I'll have to look at those other designs and decide if I need to have another printer project in my future.



  • @grizewald , I replaced all my toothed idlers with smooth ones, put the flip in the belt on the first run from the stepper on the "outside" runs of my CoreXY system so that the flat side of the belt is always bearing on the idler pulleys, and just finished my first print with it.

    The flip made a ginormous difference in the surface quality, and utterly eliminated the "corduroy effect" I was seeing. I'm absolutely kicking myself that I didn't do this when I built the printer in the first place. It's unbelievable. Oh well, you live and learn.

    Here are two photos of a relatively innocuous portion of a particular figure. The blue one is the new print with the flipped belts and smooth idlers, the clear one is with the belts not flipped and the teeth rolling over toothed idlers.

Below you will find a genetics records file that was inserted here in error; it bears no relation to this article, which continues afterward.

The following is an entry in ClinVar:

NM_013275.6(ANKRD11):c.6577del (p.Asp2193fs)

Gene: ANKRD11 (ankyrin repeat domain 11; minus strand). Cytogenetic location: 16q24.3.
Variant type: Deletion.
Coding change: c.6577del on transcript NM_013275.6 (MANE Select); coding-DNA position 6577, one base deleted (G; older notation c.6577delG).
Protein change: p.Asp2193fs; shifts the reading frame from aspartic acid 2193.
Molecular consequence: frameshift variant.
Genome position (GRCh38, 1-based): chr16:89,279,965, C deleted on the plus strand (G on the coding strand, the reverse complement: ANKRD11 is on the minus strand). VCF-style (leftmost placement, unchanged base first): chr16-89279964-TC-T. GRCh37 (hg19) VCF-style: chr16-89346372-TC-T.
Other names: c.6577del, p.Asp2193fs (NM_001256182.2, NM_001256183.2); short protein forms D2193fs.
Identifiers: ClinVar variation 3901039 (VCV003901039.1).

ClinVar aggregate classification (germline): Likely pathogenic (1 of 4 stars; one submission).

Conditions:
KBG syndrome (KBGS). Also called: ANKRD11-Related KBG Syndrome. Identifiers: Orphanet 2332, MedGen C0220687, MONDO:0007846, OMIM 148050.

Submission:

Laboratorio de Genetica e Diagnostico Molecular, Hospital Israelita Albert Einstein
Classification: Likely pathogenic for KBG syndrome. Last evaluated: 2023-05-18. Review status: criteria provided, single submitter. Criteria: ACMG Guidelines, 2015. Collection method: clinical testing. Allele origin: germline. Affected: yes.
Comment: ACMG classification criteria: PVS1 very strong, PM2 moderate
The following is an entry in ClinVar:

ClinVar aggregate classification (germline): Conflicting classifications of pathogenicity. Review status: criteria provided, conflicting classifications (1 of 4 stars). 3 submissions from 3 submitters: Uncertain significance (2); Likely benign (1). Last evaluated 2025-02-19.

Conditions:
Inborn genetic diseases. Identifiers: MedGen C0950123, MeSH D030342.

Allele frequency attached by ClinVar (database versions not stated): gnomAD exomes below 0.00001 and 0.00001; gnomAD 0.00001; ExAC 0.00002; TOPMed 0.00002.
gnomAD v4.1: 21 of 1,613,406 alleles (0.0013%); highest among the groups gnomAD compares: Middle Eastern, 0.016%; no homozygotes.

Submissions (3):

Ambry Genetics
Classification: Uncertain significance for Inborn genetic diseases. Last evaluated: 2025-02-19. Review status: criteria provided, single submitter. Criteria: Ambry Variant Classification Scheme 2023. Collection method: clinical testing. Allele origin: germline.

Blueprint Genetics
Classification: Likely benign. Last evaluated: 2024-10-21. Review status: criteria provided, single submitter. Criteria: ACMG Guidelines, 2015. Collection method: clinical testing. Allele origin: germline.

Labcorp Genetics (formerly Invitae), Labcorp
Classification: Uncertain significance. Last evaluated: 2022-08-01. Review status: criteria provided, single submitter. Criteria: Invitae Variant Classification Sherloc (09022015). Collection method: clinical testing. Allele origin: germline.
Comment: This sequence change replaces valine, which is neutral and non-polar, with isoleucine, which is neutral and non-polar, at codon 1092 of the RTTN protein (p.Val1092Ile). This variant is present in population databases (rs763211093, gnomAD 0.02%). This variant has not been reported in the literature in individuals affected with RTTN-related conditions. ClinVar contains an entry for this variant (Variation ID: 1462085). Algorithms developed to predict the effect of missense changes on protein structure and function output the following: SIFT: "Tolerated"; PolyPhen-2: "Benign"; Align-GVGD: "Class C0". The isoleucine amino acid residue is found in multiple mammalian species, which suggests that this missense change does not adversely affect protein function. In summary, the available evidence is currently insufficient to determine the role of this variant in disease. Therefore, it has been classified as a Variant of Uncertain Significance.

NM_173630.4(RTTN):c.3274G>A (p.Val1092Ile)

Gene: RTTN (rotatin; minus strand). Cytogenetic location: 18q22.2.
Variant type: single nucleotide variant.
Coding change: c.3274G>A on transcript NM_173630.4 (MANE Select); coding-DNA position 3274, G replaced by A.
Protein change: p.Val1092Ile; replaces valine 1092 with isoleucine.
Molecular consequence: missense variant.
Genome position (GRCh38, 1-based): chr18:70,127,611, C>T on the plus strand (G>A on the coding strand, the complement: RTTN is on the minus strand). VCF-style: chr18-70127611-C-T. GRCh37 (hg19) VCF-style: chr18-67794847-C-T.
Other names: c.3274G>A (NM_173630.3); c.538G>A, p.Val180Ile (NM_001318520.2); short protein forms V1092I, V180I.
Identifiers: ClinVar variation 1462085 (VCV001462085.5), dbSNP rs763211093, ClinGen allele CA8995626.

As you can see, in the photo of the blue print all of that corduroy effect is completely gone. That corduroy effect has afflicted every print I've ever made on this printer until now. On highly detailed models with no or few flat or relatively flat surfaces, or with filament that doesn't reflect light that much, it wasn't really noticeable. On shiny flat surfaces it was always highly obvious. I almost can't even believe how much of a difference it's made.



  • @Sethipus already shoved the cause, effect and solution. I build pick and place machines, and one of my prototypes had GT2 belt going around a smooth idler with teeth towards inside. My machine has a microscope looking at the work surface and software to measure position relative to a mark, so I could measure this. FYI, the effect is about 0.01 - 0.015mm max. I would predict that it is visible on a shiny surface, as beautifully demonstrated above.